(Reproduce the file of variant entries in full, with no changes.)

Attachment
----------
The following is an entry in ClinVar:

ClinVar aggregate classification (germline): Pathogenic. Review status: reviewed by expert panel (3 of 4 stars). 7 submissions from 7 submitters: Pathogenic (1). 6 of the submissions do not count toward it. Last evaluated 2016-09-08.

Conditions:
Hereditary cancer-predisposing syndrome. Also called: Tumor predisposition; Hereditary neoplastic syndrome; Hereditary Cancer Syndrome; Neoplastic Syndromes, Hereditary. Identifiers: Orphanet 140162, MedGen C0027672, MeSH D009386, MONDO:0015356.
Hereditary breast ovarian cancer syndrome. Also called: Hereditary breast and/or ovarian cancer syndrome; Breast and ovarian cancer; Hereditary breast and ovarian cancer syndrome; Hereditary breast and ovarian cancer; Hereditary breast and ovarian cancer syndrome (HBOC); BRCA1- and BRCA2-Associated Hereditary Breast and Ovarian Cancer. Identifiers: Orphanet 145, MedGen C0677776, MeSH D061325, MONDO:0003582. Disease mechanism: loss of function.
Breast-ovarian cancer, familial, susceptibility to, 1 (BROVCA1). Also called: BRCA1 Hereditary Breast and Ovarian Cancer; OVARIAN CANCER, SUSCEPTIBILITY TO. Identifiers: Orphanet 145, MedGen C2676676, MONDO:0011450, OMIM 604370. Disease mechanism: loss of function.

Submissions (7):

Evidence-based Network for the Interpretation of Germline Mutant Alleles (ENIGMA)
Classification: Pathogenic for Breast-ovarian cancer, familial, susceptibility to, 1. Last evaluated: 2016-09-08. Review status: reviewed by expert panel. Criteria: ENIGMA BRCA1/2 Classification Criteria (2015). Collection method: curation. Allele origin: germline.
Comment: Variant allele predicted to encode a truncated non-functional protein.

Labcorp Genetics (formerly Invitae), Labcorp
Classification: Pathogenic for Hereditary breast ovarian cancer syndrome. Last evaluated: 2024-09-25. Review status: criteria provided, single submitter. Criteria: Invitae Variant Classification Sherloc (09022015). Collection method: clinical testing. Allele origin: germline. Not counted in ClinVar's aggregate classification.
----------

The following is an entry in ClinVar:

ClinVar aggregate classification (germline): Pathogenic. Review status: reviewed by expert panel (3 of 4 stars). 7 submissions from 7 submitters: Pathogenic (1). 6 of the submissions do not count toward it. Last evaluated 2016-09-08.

Conditions:
Hereditary cancer-predisposing syndrome. Also called: Tumor predisposition; Hereditary neoplastic syndrome; Hereditary Cancer Syndrome; Neoplastic Syndromes, Hereditary. Identifiers: Orphanet 140162, MedGen C0027672, MeSH D009386, MONDO:0015356.
Hereditary breast ovarian cancer syndrome. Also called: Hereditary breast and/or ovarian cancer syndrome; Breast and ovarian cancer; Hereditary breast and ovarian cancer syndrome; Hereditary breast and ovarian cancer; Hereditary breast and ovarian cancer syndrome (HBOC); BRCA1- and BRCA2-Associated Hereditary Breast and Ovarian Cancer. Identifiers: Orphanet 145, MedGen C0677776, MeSH D061325, MONDO:0003582. Disease mechanism: loss of function.
Breast-ovarian cancer, familial, susceptibility to, 1 (BROVCA1). Also called: BRCA1 Hereditary Breast and Ovarian Cancer; OVARIAN CANCER, SUSCEPTIBILITY TO. Identifiers: Orphanet 145, MedGen C2676676, MONDO:0011450, OMIM 604370. Disease mechanism: loss of function.

Submissions (7):

Evidence-based Network for the Interpretation of Germline Mutant Alleles (ENIGMA)
Classification: Pathogenic for Breast-ovarian cancer, familial, susceptibility to, 1. Last evaluated: 2016-09-08. Review status: reviewed by expert panel. Criteria: ENIGMA BRCA1/2 Classification Criteria (2015). Collection method: curation. Allele origin: germline.
Comment: Variant allele predicted to encode a truncated non-functional protein.

Labcorp Genetics (formerly Invitae), Labcorp
Classification: Pathogenic for Hereditary breast ovarian cancer syndrome. Last evaluated: 2024-09-25. Review status: criteria provided, single submitter. Criteria: Invitae Variant Classification Sherloc (09022015). Collection method: clinical testing. Allele origin: germline. Not counted in ClinVar's aggregate classification.